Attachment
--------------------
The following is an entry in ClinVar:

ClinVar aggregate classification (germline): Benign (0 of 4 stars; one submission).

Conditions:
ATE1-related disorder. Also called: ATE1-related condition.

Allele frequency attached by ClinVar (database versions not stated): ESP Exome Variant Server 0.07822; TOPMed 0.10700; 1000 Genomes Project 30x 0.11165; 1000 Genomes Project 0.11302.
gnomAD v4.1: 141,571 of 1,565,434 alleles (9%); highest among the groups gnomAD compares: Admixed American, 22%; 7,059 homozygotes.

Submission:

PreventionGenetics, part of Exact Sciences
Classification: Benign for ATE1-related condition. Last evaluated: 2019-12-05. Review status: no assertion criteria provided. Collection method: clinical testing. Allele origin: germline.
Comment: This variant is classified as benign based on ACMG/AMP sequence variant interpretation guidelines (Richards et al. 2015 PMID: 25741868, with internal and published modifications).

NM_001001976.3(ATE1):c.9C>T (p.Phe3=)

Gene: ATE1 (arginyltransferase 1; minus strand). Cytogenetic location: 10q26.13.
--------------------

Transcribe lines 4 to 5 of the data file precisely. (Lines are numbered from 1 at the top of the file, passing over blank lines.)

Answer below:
ATE1-related disorder. Also called: ATE1-related condition.

Allele frequency attached by ClinVar (database versions not stated): ESP Exome Variant Server 0.07822; TOPMed 0.10700; 1000 Genomes Project 30x 0.11165; 1000 Genomes Project 0.11302.